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Surak, Kristin (2013) Making Tea, Making Japan: Cultural Nationalism in Practice. Stanford: Stanford University Press.

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Few practices are simultaneously as exotic and representative, esoteric and quotidian, instrumental and sensual, political and cultural as the Japanese tea ceremony. Making Tea, Making Japan: Cultural Nationalism in Practice uncovers how the practice became such a potent symbol of the nation while undergoing a radical transformation of its carriers, as what was once an aesthetic pastime of elite men has survived into the twenty-first century as a hobby of middle-class women. Simultaneously, the book offers an analytical bridge between the largely separate literatures on macro-political nationalism and micro-cultural enactments of everyday nationhood by examining their shared repertoire of action. This “nation-work” is visible not only during the foundational phases of nation-building, but also in the more mundane routines of nation-maintenance thereafter. Each chapter applies a different interpretive lens – phenomenological, historical, institutional, and ethnographic – to capture the ways Japaneseness crystallizes in the tea ceremony both during the fervour of nation formation, and in the moment-to-moment interactions within the tea room. The conclusion sets the practice in comparative perspective, drawing on other classic venues of nation-work – gymnastics and music – in Europe and Asia, and returning the different dimensions of the tea ceremony to the overall framework under which they are viewed: as an exceptionally vivid illustration of one of the fundamental processes of modernity, the work of making nations.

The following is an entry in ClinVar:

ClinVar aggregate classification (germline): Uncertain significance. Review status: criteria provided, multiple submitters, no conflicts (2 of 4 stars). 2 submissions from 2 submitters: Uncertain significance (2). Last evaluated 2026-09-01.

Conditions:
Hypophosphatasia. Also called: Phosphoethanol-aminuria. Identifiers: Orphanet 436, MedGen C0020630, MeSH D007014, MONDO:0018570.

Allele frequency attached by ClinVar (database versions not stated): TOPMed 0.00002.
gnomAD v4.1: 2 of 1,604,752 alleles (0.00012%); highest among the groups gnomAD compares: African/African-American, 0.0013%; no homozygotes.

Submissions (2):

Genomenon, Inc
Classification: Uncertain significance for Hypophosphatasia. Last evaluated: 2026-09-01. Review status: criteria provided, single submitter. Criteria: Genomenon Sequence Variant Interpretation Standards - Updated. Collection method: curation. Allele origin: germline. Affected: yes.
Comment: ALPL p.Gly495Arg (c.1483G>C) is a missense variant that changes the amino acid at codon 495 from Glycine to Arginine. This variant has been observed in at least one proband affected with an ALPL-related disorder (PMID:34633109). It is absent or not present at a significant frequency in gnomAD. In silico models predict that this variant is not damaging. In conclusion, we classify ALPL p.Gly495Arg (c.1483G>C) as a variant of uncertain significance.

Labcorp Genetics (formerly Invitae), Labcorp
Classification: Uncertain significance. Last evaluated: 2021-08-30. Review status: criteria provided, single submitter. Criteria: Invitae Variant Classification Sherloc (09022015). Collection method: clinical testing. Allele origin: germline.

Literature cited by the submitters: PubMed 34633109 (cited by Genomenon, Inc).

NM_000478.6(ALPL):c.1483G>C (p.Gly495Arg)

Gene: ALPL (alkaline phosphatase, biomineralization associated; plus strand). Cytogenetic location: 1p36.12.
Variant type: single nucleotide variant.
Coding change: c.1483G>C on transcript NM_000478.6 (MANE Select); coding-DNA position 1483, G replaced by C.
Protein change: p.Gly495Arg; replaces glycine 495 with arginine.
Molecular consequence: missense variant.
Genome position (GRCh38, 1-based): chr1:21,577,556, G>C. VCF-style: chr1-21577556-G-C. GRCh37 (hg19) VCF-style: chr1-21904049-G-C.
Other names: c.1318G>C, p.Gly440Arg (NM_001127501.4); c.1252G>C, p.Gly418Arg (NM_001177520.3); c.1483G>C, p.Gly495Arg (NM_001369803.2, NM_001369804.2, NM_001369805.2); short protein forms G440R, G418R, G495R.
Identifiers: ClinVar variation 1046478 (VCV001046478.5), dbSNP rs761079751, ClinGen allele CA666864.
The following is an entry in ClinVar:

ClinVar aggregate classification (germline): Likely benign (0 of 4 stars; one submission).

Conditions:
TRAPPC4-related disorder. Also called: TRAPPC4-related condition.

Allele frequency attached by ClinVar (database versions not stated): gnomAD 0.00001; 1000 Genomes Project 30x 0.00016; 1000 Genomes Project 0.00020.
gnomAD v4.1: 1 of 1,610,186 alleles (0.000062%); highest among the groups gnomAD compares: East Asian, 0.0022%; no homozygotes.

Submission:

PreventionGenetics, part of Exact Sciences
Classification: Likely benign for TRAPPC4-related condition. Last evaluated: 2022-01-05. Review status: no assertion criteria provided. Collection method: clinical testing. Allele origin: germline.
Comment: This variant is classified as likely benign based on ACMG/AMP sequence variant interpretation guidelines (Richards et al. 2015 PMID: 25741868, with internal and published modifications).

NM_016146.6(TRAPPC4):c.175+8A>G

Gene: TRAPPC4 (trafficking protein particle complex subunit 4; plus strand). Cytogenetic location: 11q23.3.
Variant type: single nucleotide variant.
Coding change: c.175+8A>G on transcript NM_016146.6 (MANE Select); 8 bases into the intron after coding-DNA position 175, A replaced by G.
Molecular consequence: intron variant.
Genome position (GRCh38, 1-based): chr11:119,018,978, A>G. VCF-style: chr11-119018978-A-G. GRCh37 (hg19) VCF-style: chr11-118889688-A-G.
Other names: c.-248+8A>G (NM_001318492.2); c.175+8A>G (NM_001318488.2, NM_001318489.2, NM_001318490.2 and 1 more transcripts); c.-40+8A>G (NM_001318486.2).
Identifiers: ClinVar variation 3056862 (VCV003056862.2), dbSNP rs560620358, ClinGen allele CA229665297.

Item Type: Authored Books
Keywords: nationalism, ethnicity, culture, tea ceremony, Japan
SOAS Departments & Centres: Legacy Departments > Faculty of Law and Social Sciences > Department of Politics and International Studies
ISBN: 9780804778664
DOI (Digital Object Identifier):
Date Deposited: 11 Feb 2014 14:00

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